No matter how many talented sales reps you hire, the sales training you offer them has a huge influence on their ultimate ability to sell successfully. There are a million experts touting their training methods as the best, but you need to find the right sales training that works for your team, tailored specifically to fit your business objectives.

The best training methods show measurable, repeatable results. Your sales team should be focused on data, and your sales training should also be driven by the numbers.

Create a Goal

Before you even start training sales reps, you have to analyze your own business and identify the key sales metrics and activities that signify success. You should then share these goals openly with new employees, explaining the sales team’s revenue goals for the quarter and the metrics each individual rep will need to hit. If you’re training new Sales Development Reps (SDRs), discuss activity levels, calls dialed and meetings booked as the expectations they will have to meet. If you’re training new Inside Sales Reps (ISRs), talk about how you will assign fair, dollar-based quotas to each rep and why. These goals will help new reps understand how your team measures success, and offer them a concrete goal to reach.

Give Reps Resources

On the first day, hand every new sales reps a copy of your Sales Playbook, which provides them with written guidance about your company’s specific sales process, selling system, CRM practices and more. With that information in hand as a constant reference, you can start to train them on the skills they need, including perfecting the sales pitch, the company’s value proposition, learning the product, and more.

With the playbook in hand, you can then offer practical teachings in sales. You need to give reps a chance to work on their pitches with role playing and hands-on workshops. Your existing successful reps are also a great resource here – new reps should spend a great deal of time listening in on their calls and learning from the best. With a combination of written resources and live learning experiences, new reps should have the tools to begin to develop their selling skills.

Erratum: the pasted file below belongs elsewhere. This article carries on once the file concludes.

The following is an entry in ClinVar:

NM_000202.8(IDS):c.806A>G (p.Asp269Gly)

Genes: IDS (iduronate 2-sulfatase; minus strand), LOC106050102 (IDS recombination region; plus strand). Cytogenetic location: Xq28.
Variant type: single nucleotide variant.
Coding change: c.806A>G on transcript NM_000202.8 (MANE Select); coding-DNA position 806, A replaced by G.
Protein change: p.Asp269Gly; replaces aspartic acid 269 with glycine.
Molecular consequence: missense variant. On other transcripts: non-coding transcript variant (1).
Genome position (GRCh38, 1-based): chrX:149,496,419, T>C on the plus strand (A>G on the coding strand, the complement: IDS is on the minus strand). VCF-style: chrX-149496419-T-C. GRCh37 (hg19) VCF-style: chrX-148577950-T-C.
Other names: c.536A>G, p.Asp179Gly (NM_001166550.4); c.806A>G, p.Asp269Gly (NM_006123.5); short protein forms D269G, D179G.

Offer Continuous Sales Coaching

As your reps get up to speed and use their newly-acquired sales skills and product knowledge, you have to provide ongoing coaching and training based on individual performance. Look at the data and track which reps are keeping up with activity levels, which reps are struggling to meet their goals, and more importantly, why.

In this report, you can see exactly what each of your newest reps has been up to in their first month on the job. Track calls, connects, meetings scheduled, demos completed and more. If you think a rep is having trouble meeting goals because of a weak sales pitch, or they have trouble overcoming objections from prospects, you can offer personally-tailored, one-on-one analytical sales coaching to help improve that skill.

Hold Reps Accountable

In addition to activity levels, you also need to keep an eye on your overall sales bookings and how new reps are contributing. How many deals have they closed? How close are they to their overall goals? This will show whether your training sessions and coaching efforts are working.

This report shows you exactly how much your reps have closed so far, in comparison to their overall sales goals. If a new rep is struggling to meet goals month after month, it’s time to go back to coaching, offer suggestions for improvement based on the data, and keep a closer eye on that rep’s progress. Your goal should be continuous learning and continuous improvement for the newest members of your team.


Don’t just make up a sales training method you think works. By using data to track successful behaviors and analyze individual sales reps, you can create an efficient and successful data-driven sales training method for your entire team.


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